In July 2006 a one-woman play entitled TWISTED: The Annie Ross Story by Brian McGeachan premiered at The Space Theatre in London, starring Verity Quade. It focused on her stormy relationship with her aunt, Broadway legend Ella Logan, her brief affair with the comedian Lenny Bruce and her addiction to heroin.[25] The play transferred to the Brockley Jack Theatre in London that same year, with Ross being played by Betsy Pennington.[26]

A documentary about Ross's life, entitled No One But Me, premiered at the Glasgow Film Festival in 2012.[27]


  • New Sounds from France with Jack Dieval, James Moody (Prestige, 1950)[28]
  • Annie by Candlelight with Tony Crombie (Pye, Nixa, 1956)[29]
  • Cranks with John Cranko, John Addison (His Master's Voice, 1956)[29]
  • Gypsy with Buddy Bregman (World Pacific, 1959)[29]
  • A Gasser! with Zoot Sims (World Pacific, 1959)[29]
  • Annie Ross Sings a Song with Mulligan! with Gerry Mulligan (World Pacific, 1959) [8]
  • Sings a Handful of Songs (Ember, 1963) [8]
  • Loguerhythms: Songs from the Establishment with Tony Kinsey (Transatlantic, 1963)[29]
  • Portrait of Annie Ross (Pye, 1965)[30]
  • Recorded at the Tenth German Jazz Festival in Frankfurt with Pony Poindexter (SABA, 1966)[31]
  • Fill My Heart with Song (Decca, 1968)[29]
  • Singin' 'n' Swingin with Dorothy Dunn, Shelby Davis (Savoy, 1969)[28]
  • You and Me Baby (Decca, 1971)[29]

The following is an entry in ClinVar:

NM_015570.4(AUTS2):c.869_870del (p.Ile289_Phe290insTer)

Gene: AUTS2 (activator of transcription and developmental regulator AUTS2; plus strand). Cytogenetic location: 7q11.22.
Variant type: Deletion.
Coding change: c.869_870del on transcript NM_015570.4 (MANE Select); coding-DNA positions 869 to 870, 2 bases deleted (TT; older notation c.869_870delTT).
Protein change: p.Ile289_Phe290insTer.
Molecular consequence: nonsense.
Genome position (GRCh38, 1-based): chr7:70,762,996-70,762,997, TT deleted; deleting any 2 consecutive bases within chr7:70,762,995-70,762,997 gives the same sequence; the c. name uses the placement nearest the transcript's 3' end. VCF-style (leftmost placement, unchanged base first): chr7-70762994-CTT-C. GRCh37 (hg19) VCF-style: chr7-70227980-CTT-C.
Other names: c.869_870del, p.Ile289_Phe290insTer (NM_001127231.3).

• In Hoagland with Hoagy Carmichael, Georgie Fame (Bald Eagle, 1981)[29]
  • Like Someone in Love (Bulldog, 1983)[32]
  • Music Is Forever (DRG, 1996)[8]
  • Live in London (Harkit, 2003)[28]
  • To Lady with Love (Red Anchor, 2014)[28]

With Dave Lambert and Jon Hendricks


Year Title Role Notes
1943 Presenting Lily Mars Rosie [34]
1972 Straight On till Morning Liza [35]
1974 The Beast Must Die Caroline Newcliffe Voice, uncredited[36]
1974 Dead Cert Mrs. Mervyn Uncredited[37]
1976 Alfie Darling Claire [35]
1976 Salon Kitty Kitty Kellermann Singing voice[38]
1979 Yanks Red Cross Lady [35]
1983 Superman III Vera Webster [35]
1983 Funny Money Diana Sharman [35]
1987 Throw Momma from the Train Mrs. Hazeltine [35]
1988 Trading Hearts Deputy [39]
1988 Witchery Rose Brooks [40]
1990 Basket Case 2 Granny Ruth [35]
1990 Pump Up the Volume Loretta Creswood [35]
1991 Basket Case 3: The Progeny Granny Ruth [35]
1992 The Player Herself [35]
1993 Short Cuts Tess Trainer / Vocals – Annie Ross & The Low Note Quintet [35]
1994 Blue Sky Lydia [35]


  1. ^ "Annie Ross on piano jazz". NPR. 17 December 2010. Retrieved 9 July 2015.
  2. ^ a b c d e Piccalo, Gina (22 July 2020). "Annie Ross, jazz singer and actress who overcame demons, dies". Los Angeles Times. Retrieved 16 August 2020.
  3. ^ Gavin, James (22 July 2020). "Annie Ross, Mid-Century Jazz Icon, Dead At 89". NPR.
  4. ^ a b Fordham, John (27 July 2020). "Annie Ross obituary". The Guardian. ISSN 0261-3077. Retrieved 14 December 2023.
  5. ^ "Annie Ross". www.arts.gov. 25 July 1930. Retrieved 14 December 2023.
  6. ^ Rosenbaum, Jonathan (21 October 1993). "We're All Connected". Chicago Reader. Retrieved 14 December 2023.
  7. ^ Annie Ross profile, FilmReference.com; accessed 12 November 2015.
  8. ^ a b c d e f g h Don Ball, ed. (22 September 2009). "Interview by Molly Murphy for the National Endowment for the Arts". National Endowment for the Arts. Retrieved 23 July 2020.